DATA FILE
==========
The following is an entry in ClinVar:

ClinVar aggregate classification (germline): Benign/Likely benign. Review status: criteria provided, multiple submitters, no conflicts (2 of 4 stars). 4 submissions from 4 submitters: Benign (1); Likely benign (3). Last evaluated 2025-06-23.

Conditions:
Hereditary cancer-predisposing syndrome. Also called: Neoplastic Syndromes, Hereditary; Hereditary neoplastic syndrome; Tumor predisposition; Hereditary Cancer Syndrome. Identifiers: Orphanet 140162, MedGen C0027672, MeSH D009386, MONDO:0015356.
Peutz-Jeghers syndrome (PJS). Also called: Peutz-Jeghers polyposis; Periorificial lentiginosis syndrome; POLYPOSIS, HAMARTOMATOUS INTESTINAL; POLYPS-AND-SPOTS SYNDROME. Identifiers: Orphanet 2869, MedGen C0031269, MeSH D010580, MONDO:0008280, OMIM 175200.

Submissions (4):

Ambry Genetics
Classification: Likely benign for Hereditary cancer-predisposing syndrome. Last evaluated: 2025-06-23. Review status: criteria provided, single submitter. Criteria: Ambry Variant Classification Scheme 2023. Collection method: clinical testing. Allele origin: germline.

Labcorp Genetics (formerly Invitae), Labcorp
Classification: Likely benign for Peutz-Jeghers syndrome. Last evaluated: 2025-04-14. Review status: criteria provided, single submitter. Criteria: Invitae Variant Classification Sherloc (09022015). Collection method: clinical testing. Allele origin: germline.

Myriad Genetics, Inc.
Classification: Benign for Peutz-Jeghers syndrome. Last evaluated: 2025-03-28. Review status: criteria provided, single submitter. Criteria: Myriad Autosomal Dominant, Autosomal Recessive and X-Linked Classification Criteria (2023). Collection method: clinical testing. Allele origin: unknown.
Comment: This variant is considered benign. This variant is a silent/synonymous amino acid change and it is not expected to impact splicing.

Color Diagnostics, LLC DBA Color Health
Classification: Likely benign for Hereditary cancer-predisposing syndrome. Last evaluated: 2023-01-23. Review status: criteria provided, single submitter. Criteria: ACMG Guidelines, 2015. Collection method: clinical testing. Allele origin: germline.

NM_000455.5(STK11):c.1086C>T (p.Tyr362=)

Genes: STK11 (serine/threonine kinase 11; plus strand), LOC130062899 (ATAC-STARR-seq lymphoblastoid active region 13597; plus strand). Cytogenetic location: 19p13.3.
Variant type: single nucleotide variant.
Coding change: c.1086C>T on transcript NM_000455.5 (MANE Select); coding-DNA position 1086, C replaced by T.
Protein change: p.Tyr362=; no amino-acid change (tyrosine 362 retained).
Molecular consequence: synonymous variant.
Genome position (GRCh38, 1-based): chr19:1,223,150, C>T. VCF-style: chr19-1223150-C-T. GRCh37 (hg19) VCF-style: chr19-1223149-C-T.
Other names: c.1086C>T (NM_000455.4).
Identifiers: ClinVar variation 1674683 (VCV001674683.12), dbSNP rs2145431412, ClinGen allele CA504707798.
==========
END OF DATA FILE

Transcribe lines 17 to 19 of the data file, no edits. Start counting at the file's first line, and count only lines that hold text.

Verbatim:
Genes: STK11 (serine/threonine kinase 11; plus strand), LOC130062899 (ATAC-STARR-seq lymphoblastoid active region 13597; plus strand). Cytogenetic location: 19p13.3.
Variant type: single nucleotide variant.
Coding change: c.1086C>T on transcript NM_000455.5 (MANE Select); coding-DNA position 1086, C replaced by T.